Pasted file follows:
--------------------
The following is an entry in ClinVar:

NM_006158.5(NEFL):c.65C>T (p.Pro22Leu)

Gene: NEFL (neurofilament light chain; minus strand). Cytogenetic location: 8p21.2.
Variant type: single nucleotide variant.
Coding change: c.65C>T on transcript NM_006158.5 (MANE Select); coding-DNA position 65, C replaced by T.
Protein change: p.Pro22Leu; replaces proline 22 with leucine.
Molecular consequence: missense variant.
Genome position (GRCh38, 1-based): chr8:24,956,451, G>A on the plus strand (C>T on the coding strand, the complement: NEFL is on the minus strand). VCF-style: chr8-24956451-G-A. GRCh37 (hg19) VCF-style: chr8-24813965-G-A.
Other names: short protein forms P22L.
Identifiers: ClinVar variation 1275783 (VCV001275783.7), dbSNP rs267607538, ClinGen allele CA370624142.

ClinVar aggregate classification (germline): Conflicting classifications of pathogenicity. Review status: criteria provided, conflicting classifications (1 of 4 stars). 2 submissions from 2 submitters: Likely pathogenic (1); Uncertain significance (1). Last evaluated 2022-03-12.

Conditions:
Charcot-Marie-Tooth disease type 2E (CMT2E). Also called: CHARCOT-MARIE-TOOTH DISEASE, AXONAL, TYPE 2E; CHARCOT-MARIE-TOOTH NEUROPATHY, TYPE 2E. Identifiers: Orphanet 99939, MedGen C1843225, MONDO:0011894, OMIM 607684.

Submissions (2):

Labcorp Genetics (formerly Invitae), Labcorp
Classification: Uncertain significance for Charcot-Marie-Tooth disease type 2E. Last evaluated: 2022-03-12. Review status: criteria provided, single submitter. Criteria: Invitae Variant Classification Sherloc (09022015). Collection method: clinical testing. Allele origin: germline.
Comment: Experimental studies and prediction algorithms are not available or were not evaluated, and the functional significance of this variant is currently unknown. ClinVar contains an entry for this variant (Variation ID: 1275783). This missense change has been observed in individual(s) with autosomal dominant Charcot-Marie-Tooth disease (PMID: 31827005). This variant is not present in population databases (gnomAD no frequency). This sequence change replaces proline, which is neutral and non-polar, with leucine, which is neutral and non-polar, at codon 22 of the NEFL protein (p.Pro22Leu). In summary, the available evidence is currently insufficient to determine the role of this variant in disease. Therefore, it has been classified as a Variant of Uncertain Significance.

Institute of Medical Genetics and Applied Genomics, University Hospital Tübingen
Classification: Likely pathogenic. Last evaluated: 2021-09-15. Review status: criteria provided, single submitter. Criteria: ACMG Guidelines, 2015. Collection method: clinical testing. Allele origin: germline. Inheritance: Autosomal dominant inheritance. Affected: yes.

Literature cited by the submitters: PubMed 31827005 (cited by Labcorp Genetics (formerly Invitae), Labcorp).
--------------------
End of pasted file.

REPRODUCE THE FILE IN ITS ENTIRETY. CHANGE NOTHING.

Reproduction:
The following is an entry in ClinVar:

NM_006158.5(NEFL):c.65C>T (p.Pro22Leu)

Gene: NEFL (neurofilament light chain; minus strand). Cytogenetic location: 8p21.2.
Variant type: single nucleotide variant.
Coding change: c.65C>T on transcript NM_006158.5 (MANE Select); coding-DNA position 65, C replaced by T.
Protein change: p.Pro22Leu; replaces proline 22 with leucine.
Molecular consequence: missense variant.
Genome position (GRCh38, 1-based): chr8:24,956,451, G>A on the plus strand (C>T on the coding strand, the complement: NEFL is on the minus strand). VCF-style: chr8-24956451-G-A. GRCh37 (hg19) VCF-style: chr8-24813965-G-A.
Other names: short protein forms P22L.
Identifiers: ClinVar variation 1275783 (VCV001275783.7), dbSNP rs267607538, ClinGen allele CA370624142.

ClinVar aggregate classification (germline): Conflicting classifications of pathogenicity. Review status: criteria provided, conflicting classifications (1 of 4 stars). 2 submissions from 2 submitters: Likely pathogenic (1); Uncertain significance (1). Last evaluated 2022-03-12.

Conditions:
Charcot-Marie-Tooth disease type 2E (CMT2E). Also called: CHARCOT-MARIE-TOOTH DISEASE, AXONAL, TYPE 2E; CHARCOT-MARIE-TOOTH NEUROPATHY, TYPE 2E. Identifiers: Orphanet 99939, MedGen C1843225, MONDO:0011894, OMIM 607684.

Submissions (2):

Labcorp Genetics (formerly Invitae), Labcorp
Classification: Uncertain significance for Charcot-Marie-Tooth disease type 2E. Last evaluated: 2022-03-12. Review status: criteria provided, single submitter. Criteria: Invitae Variant Classification Sherloc (09022015). Collection method: clinical testing. Allele origin: germline.
Comment: Experimental studies and prediction algorithms are not available or were not evaluated, and the functional significance of this variant is currently unknown. ClinVar contains an entry for this variant (Variation ID: 1275783). This missense change has been observed in individual(s) with autosomal dominant Charcot-Marie-Tooth disease (PMID: 31827005). This variant is not present in population databases (gnomAD no frequency). This sequence change replaces proline, which is neutral and non-polar, with leucine, which is neutral and non-polar, at codon 22 of the NEFL protein (p.Pro22Leu). In summary, the available evidence is currently insufficient to determine the role of this variant in disease. Therefore, it has been classified as a Variant of Uncertain Significance.

Institute of Medical Genetics and Applied Genomics, University Hospital Tübingen
Classification: Likely pathogenic. Last evaluated: 2021-09-15. Review status: criteria provided, single submitter. Criteria: ACMG Guidelines, 2015. Collection method: clinical testing. Allele origin: germline. Inheritance: Autosomal dominant inheritance. Affected: yes.

Literature cited by the submitters: PubMed 31827005 (cited by Labcorp Genetics (formerly Invitae), Labcorp).